Unlike the central banks of the U.S. and Japan, the ECB faces the critical question of which countries’ debt to purchase. The central bank aims to reduce ambiguity by purchasing bonds in line with the “capital key” –the percentage of ECB bank capital that each member state contributes based on its GDP and population share in the European Union. Yet there are complications: The amount of debt available for purchase depends on the fiscal stance of each country. For example, France and Italy run relatively high debt levels and deficits, leaving ample debt for purchase. By contrast, lower debt levels in fiscally conservative Germany mean there is a scarcity of debt available relative to the ECB’s target.
The ECB imposes additional limits to mitigate the risk of becoming the dominant creditor of a eurozonegovernment. The current limit prevents it from holding more than one-third of the outstanding paper of any issuer or individual bond. Germany is closest to this limit, as seen in the Nearing limits chart below. Our calculations suggest the ECB could breach the limit for Germany as soon as February. Estimates vary depending on the assumptions, but it is clear the current pace of buying German bonds is unsustainable without a change in ECB rules. A key point: These constraints imply a need for the ECB to tweak its QE program regardlessof its underlying monetary policy stance.
What options does the central bank have? 1) Buy more supranational debt and credit; 2) buy maturities of less than one year; 3) break the capital key (either officially or unofficially); and 4) increase the ECB’s issuer and individual bond (ISIN) limits to as high as 50%. But the simplest way for the ECB to alleviate scarcity issues would be to slow its pace of purchases. This would be made easier if monetary policy goals were in alignment: namely, the central bank expected to meet its inflation objectives over the medium term with less monetary accommodation.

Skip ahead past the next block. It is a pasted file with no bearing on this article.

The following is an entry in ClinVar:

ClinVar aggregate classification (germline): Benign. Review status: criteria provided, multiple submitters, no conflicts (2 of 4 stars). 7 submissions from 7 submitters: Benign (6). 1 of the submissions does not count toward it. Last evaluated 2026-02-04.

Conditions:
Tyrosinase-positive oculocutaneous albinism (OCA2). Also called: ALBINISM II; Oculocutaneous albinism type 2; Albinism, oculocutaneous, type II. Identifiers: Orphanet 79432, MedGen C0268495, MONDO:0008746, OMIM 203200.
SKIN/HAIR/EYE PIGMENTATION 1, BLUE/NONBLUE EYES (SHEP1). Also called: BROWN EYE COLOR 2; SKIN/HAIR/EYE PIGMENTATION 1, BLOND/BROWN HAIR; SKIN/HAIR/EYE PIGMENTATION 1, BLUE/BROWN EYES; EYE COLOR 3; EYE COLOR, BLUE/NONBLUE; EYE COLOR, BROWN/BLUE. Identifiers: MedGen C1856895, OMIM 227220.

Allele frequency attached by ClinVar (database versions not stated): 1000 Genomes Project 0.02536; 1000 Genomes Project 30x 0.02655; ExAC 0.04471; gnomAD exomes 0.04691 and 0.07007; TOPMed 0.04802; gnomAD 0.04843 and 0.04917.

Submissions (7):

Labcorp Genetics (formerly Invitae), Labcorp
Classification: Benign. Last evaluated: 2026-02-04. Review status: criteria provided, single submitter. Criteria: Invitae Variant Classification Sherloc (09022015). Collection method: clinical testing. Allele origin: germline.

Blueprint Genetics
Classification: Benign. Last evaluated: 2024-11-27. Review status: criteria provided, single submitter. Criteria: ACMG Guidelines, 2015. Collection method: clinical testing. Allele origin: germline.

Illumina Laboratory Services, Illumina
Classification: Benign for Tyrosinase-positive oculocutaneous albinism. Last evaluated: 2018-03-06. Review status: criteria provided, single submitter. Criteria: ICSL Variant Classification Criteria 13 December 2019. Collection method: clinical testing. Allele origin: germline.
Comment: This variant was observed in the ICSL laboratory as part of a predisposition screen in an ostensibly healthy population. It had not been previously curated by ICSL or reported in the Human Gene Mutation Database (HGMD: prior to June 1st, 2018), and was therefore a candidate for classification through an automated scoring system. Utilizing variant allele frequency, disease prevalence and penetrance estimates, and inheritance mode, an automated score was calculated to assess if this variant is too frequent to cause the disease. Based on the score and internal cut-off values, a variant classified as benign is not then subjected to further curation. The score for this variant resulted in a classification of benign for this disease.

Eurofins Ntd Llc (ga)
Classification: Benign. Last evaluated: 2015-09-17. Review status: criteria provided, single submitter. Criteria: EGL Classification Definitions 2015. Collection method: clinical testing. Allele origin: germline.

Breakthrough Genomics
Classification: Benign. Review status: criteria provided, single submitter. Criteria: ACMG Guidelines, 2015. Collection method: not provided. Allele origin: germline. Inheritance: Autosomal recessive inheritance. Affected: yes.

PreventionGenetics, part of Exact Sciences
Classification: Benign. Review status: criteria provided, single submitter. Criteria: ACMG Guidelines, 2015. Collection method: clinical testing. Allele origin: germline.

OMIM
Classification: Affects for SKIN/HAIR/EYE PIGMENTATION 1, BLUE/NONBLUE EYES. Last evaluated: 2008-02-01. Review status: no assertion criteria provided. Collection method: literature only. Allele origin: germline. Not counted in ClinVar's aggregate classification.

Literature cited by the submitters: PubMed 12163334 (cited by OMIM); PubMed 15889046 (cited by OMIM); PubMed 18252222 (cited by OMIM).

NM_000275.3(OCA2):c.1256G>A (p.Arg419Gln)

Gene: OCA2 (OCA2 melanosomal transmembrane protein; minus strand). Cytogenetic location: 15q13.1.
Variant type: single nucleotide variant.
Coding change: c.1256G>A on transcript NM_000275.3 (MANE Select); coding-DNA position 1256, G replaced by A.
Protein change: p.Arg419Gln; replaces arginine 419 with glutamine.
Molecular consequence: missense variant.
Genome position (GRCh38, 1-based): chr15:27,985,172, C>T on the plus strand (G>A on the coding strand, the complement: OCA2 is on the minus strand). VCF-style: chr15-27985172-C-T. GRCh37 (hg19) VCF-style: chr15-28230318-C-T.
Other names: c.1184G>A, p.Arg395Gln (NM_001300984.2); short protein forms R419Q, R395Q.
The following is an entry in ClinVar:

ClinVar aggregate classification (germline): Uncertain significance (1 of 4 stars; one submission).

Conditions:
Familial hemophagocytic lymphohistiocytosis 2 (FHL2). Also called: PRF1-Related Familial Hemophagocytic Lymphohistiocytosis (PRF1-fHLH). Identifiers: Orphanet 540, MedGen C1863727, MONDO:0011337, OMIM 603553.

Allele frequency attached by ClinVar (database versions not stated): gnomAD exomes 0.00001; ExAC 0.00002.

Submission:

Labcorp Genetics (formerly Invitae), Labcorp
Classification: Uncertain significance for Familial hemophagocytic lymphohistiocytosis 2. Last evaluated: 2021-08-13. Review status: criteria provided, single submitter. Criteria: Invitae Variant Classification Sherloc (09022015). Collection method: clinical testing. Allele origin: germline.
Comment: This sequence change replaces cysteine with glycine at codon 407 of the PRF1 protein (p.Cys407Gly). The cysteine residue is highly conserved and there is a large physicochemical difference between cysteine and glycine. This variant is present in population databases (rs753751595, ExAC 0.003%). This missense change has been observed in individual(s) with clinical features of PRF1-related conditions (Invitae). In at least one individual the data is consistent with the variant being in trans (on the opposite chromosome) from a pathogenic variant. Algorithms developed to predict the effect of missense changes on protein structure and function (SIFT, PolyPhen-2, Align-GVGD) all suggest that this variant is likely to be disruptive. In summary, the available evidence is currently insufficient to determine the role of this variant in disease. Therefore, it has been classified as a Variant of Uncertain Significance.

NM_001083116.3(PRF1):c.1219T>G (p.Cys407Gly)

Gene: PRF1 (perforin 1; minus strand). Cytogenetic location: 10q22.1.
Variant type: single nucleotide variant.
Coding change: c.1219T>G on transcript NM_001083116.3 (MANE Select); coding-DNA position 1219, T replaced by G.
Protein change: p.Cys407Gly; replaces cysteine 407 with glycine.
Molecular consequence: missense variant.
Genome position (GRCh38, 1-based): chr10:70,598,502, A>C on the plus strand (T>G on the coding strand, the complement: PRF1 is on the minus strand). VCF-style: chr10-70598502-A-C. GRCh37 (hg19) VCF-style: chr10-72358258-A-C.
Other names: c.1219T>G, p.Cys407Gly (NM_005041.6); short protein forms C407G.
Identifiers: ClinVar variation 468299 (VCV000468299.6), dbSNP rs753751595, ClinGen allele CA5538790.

Markets are expecting the ECB in October to signal a step-down from the current €60 billion per month in purchases. The key questions: How will the central bank communicate its policy shift, what will the pace of its step-down be, and what is the endpoint of the ECB’s policy? There is much uncertainty about the mix: A stepdown in purchases could be twinned with an extension of the program’s length, for example.
The looming policy shift has global implications. Low or negative rates have pushed investors out the risk spectrum, narrowing spreads on credit across global markets. And direct purchases of corporate bonds have provided a further support for European credit markets. See the Little premium chart. Tightening financial conditions could also undermine future efforts at fiscal consolidation in the eurozone–and limit the scope of fiscal policy. The compression in sovereign bond yields has helped improve fiscal balances in recent years. But outside of countries participating in bailout programs (think Greece or Portugal), few have made progress on reducing their structural budget deficits –and now face a rise in debt-servicing costs as rates rise.
Bottom line: We maintain a defensive stance on European debt. Tight credit spreads and low sovereign yields highlight limited absolute value in credit, we believe. The still small, but growing, spillover risks to Sweden and Eastern Europe keep our positions defensive in those regions as well. One exception to our defensive stance is eurozonesubordinated financial debt, where banking reforms and capital improvements bolster the investment case, in our view. For core European bonds, we see the risks as tilted toward higher rates. Yet we highlight the potential for negative surprises to risk assets, which argues for keeping some core allocation for diversification.
Jeffrey Rosenberg - Chief Fixed Income Strategist - BlackRock Investment Institute
Joe Di Censo - Portfolio Manager, Global Fixed Income Group - BlackRock
Michael Krautzberger - Head of Pan-European Fixed Income Team - BlackRock